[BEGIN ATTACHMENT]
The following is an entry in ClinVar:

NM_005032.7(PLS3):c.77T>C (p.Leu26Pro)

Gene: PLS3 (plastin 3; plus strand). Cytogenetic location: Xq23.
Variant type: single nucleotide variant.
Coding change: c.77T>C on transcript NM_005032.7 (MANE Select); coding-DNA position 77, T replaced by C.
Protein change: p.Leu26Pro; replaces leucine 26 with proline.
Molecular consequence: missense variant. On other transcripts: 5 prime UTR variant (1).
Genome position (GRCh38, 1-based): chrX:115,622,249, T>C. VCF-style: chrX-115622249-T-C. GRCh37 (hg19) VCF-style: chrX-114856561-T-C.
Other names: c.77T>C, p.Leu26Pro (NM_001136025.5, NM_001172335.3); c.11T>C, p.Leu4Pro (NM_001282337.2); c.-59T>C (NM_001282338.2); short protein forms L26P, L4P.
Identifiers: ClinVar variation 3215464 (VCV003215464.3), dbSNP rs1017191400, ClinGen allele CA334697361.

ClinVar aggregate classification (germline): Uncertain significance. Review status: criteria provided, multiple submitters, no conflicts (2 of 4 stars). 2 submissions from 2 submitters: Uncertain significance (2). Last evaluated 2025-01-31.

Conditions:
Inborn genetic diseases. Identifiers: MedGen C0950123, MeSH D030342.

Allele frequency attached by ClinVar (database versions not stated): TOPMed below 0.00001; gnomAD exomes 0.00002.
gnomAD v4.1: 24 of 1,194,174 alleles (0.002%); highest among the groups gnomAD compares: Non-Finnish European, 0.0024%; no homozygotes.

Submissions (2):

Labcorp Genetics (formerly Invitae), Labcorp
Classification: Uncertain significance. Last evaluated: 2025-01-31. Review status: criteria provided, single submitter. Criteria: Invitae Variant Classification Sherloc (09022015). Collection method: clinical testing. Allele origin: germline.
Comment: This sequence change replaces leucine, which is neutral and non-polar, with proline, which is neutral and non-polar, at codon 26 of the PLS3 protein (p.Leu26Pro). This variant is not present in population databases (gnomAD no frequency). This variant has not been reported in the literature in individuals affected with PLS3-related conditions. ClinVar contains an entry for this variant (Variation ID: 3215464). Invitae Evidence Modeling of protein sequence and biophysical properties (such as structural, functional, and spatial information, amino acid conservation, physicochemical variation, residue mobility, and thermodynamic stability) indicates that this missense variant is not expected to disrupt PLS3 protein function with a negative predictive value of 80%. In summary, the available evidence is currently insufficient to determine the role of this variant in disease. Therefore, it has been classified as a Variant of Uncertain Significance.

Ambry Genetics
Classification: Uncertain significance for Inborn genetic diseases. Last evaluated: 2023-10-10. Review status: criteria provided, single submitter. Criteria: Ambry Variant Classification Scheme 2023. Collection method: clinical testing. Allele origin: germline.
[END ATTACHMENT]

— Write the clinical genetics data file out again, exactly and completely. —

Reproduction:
The following is an entry in ClinVar:

NM_005032.7(PLS3):c.77T>C (p.Leu26Pro)

Gene: PLS3 (plastin 3; plus strand). Cytogenetic location: Xq23.
Variant type: single nucleotide variant.
Coding change: c.77T>C on transcript NM_005032.7 (MANE Select); coding-DNA position 77, T replaced by C.
Protein change: p.Leu26Pro; replaces leucine 26 with proline.
Molecular consequence: missense variant. On other transcripts: 5 prime UTR variant (1).
Genome position (GRCh38, 1-based): chrX:115,622,249, T>C. VCF-style: chrX-115622249-T-C. GRCh37 (hg19) VCF-style: chrX-114856561-T-C.
Other names: c.77T>C, p.Leu26Pro (NM_001136025.5, NM_001172335.3); c.11T>C, p.Leu4Pro (NM_001282337.2); c.-59T>C (NM_001282338.2); short protein forms L26P, L4P.
Identifiers: ClinVar variation 3215464 (VCV003215464.3), dbSNP rs1017191400, ClinGen allele CA334697361.

ClinVar aggregate classification (germline): Uncertain significance. Review status: criteria provided, multiple submitters, no conflicts (2 of 4 stars). 2 submissions from 2 submitters: Uncertain significance (2). Last evaluated 2025-01-31.

Conditions:
Inborn genetic diseases. Identifiers: MedGen C0950123, MeSH D030342.

Allele frequency attached by ClinVar (database versions not stated): TOPMed below 0.00001; gnomAD exomes 0.00002.
gnomAD v4.1: 24 of 1,194,174 alleles (0.002%); highest among the groups gnomAD compares: Non-Finnish European, 0.0024%; no homozygotes.

Submissions (2):

Labcorp Genetics (formerly Invitae), Labcorp
Classification: Uncertain significance. Last evaluated: 2025-01-31. Review status: criteria provided, single submitter. Criteria: Invitae Variant Classification Sherloc (09022015). Collection method: clinical testing. Allele origin: germline.
Comment: This sequence change replaces leucine, which is neutral and non-polar, with proline, which is neutral and non-polar, at codon 26 of the PLS3 protein (p.Leu26Pro). This variant is not present in population databases (gnomAD no frequency). This variant has not been reported in the literature in individuals affected with PLS3-related conditions. ClinVar contains an entry for this variant (Variation ID: 3215464). Invitae Evidence Modeling of protein sequence and biophysical properties (such as structural, functional, and spatial information, amino acid conservation, physicochemical variation, residue mobility, and thermodynamic stability) indicates that this missense variant is not expected to disrupt PLS3 protein function with a negative predictive value of 80%. In summary, the available evidence is currently insufficient to determine the role of this variant in disease. Therefore, it has been classified as a Variant of Uncertain Significance.

Ambry Genetics
Classification: Uncertain significance for Inborn genetic diseases. Last evaluated: 2023-10-10. Review status: criteria provided, single submitter. Criteria: Ambry Variant Classification Scheme 2023. Collection method: clinical testing. Allele origin: germline.